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The Historical and Racial Significance of Blackface/Brownface

By Faizaan Qureshi

Blackface is a degrading and racist act of injustice that has been around for centuries. It involves people (often white-skinned performers) who darken their skin with shoe polish, greasepaint and burnt cork. They often accompany this with the enlarging of lips and the exaggeration of facial features to mould portrayed characters into a stereotypical model of “coloured” people. This phenomenon has existed in cultures across the world and peaked in North America during the late 1800s and early to mid-1900s when the enslaved black population was freed and the people demanded equal rights for all races. This revolution sparked backlash which triggered racial hostility and blackface was used to ridicule those of non-European descent.

According to David Leonard, a professor of comparative ethnic studies and American studies at Washington State University, blackface “allows a society to routinely and historically imagine African Americans as not fully human.” Blackface was a key factor in helping society move forward with and conform to Jim Crow segregation.

Jim Crow segregation was a set of laws that made up and legalized racial segregation in the United States. These laws were enforced in 1865 soon after the 13th amendment to the American constitution which freed four million slaves. These laws dictated the working and labour rights of freed slaves and the wage they could work at. The laws also took away voting rights declaring freed slaves as second-class citizens. The concept behind Jim Crow laws was that it would name slaves as citizens but still allow white landowners to exploit the population by discriminating against them through their skin colour. The exact year when blackface originated isn’t known but its roots go back to centuries-old European plays and theatrical productions.

Blackface appeared in Shakespeare’s Othello, a play studied in 10th/11th grade academic and university English. This practice was then transposed to the United States in the 18th century. Thomas Dartmouth Rice is a famous blackface artist and developed a blackface stage character called “Jim Crow” in 1830. He reportedly travelled south and observed slaves as inspiration. The character featured quick dance moves, exaggerated African-American speech and ridiculous behaviour. Rice was the founding father of a new genre of degrading song and dance in the form of blackface minstrel shows. This became a staple in American entertainment in both the North and the South. White performers in blackface portrayed characters with many negative stereotypes aimed at African-Americans which included being lazy, ignorant, hypersexual, criminal, cowardly, and ignorant. Blackface was used to constantly humiliate and dehumanize people of a darker complexion. Minstrel shows were also a popular form of entertainment in Canada during the same time.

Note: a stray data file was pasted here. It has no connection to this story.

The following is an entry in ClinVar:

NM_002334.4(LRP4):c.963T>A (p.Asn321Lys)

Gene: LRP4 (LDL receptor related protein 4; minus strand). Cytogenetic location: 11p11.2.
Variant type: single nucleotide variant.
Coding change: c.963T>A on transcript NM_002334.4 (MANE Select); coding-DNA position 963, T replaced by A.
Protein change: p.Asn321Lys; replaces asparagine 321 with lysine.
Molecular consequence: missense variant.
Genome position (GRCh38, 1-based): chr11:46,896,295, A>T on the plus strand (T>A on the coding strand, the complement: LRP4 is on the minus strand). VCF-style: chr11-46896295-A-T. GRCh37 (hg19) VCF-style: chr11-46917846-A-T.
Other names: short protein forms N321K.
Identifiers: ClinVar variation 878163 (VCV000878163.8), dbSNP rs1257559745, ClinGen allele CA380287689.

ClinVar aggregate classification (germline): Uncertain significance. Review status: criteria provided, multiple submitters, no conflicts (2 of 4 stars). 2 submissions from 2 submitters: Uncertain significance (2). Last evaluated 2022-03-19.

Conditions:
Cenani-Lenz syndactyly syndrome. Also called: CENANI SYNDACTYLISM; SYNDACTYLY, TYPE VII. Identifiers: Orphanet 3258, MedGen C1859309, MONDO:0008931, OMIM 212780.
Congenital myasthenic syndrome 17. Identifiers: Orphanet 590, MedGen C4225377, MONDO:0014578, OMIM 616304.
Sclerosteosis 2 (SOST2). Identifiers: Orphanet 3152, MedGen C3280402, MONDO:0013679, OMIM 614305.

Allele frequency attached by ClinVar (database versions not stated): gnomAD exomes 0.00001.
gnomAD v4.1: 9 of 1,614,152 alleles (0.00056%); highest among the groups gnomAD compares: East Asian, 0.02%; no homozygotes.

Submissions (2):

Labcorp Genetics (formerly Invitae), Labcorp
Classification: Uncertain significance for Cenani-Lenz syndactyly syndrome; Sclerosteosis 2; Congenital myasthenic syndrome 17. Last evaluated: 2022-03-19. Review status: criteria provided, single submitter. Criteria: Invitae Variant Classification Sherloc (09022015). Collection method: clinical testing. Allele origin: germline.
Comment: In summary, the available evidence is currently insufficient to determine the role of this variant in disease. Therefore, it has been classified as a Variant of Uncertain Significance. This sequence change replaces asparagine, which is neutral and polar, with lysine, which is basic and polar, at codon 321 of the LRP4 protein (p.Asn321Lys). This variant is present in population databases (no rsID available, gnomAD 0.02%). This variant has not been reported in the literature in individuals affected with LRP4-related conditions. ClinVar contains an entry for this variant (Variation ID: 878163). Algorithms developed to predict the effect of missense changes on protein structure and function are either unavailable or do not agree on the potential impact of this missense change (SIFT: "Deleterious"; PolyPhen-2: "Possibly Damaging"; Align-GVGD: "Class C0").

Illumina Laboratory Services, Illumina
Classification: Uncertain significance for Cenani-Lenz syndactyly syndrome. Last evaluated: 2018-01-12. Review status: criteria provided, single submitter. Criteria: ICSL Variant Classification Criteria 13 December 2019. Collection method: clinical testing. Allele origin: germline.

A researcher at The University of Toronto named Lorraine Elmire Louise Le Camp documented many minstrel performances across Canada from 1840 to 1960 with shows in charitable organizations, religious gatherings, schools, and members of the military and police. The impact of blackface continues to show its influence in Canada even today. In Donald Glover’s viral music video, This is America, we can interpret that his actions portray and mimic some actions of the original Jim Crow to make a broader statement about the racism, violence, and gun policies in the United States. The first Canadian competitor in RuPaul’s Drag Race came under fire for taking a picture alongside a drag queen wearing blackface. Our own Prime Minister Justin Trudeau has sparked controversy for wearing brown face during an “Arabian Nights” themed party at a school he used to teach in 2001. Trudeau apologized for his actions and admitted to wearing blackface in another event for a high school performance. Trudeau later said that “Darkening your face, regardless of the context or the circumstances, is always unacceptable because of the racist history of blackface. I should have understood that then, and I never should have done it.”

Blackface performances were controversial from the start. In 1848, abolitionist Frederick Douglass called the performers “the filthy scum of white society.” Performers were often lower class white men who performed as a confirmation for their whiteness and to deem themselves superior to people of colour in the eyes of others. The need to dehumanize and ridicule people led to the creation of blackface and unfortunately, we can see the repercussions of this even in the present day. We may not see blackface allegations all too often but that’s because of its stigmatic nature. When we look around us, even in 2019, the marks of humans turning on themselves for trivial differences such as skin colour still haunts us. Racism lives on even past Jim Crow.

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